I remember one of my friends telling me that she was jealous of how often my parents let me stay at home. (I would like to point out that this was not as often as I pleaded with them but still more than the average student). I felt like she thought that it was all an act to get out of going to school and that I was lying to my parents. I never replied. I didn't try to explain myself but I do remember thinking that if she felt the way I did every morning, she wouldn't be so pleased about it.

My parents did make me see my GP but, because I had come to only really accept the physical manifestations of the anxiety I was feeling, we never really got to the root of the problem. I had countless appointments and blood taken with nothing helping. I was prescribed a range of things for the migraines and headaches as well as for the nausea. Yet with the problems running deeper than that, they could only help so much.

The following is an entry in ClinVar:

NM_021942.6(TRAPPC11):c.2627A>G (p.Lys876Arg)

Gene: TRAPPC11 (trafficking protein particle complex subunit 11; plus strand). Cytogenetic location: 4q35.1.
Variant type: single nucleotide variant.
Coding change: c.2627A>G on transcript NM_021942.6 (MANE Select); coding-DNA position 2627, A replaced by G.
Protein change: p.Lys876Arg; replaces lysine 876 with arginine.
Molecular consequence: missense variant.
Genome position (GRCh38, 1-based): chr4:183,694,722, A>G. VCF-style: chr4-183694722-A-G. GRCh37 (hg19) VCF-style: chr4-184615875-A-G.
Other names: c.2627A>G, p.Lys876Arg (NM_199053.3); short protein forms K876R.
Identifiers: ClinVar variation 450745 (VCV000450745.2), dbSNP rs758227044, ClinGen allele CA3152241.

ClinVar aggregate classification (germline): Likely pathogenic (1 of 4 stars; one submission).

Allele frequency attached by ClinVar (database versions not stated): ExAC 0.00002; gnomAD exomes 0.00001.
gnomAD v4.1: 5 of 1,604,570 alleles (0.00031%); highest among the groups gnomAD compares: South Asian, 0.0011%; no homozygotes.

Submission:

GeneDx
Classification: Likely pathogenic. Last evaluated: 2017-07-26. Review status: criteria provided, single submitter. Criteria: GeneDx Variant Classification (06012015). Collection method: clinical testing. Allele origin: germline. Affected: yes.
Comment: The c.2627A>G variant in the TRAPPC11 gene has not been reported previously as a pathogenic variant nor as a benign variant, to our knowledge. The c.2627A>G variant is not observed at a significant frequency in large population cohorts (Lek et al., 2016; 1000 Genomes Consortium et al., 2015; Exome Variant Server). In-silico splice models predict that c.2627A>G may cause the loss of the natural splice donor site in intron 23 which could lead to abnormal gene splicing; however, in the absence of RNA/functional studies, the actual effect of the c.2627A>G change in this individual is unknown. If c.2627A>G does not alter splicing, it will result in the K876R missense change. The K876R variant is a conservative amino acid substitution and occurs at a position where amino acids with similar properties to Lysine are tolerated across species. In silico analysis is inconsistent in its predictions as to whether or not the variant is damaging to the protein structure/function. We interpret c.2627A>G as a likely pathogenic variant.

My social life also suffered as it took a huge amount of courage, and a lot of planning in advance, before I felt comfortable to go out. I would often lie to my friends and say my parents wouldn't let me go somewhere or that they needed me to babysit my younger sisters. In fact, I often wouldn't tell my parents of being invited into town with friends or to a friend's house to watch a movie. I did my best to attend birthday parties and get-togethers but this was only really possible thanks to the fact that they were often planned weeks in advance.

I began suffering from panic attacks from the age of fourteen. My heart would race, I'd feel light headed and have an overwhelming urge to cry. At first I didn't know why I felt this way or what it was and, again, no one really understood. I suffered these worst between the ages of sixteen and eighteen. I would have panic attacks before going to functions with my other half's family and pull out of going last minute. This made me feel even worse as I felt like a failure and a complete let down. Other people didn't understand what I was feeling and someone very close to me actually called me downright "weird" because of my inability to attend these things which was hurtful. She didn't understand what I was going through. How could she when I didn't either? In fact, she still doesn't quite understand. My shyness and preference of observing conversations still baffles her.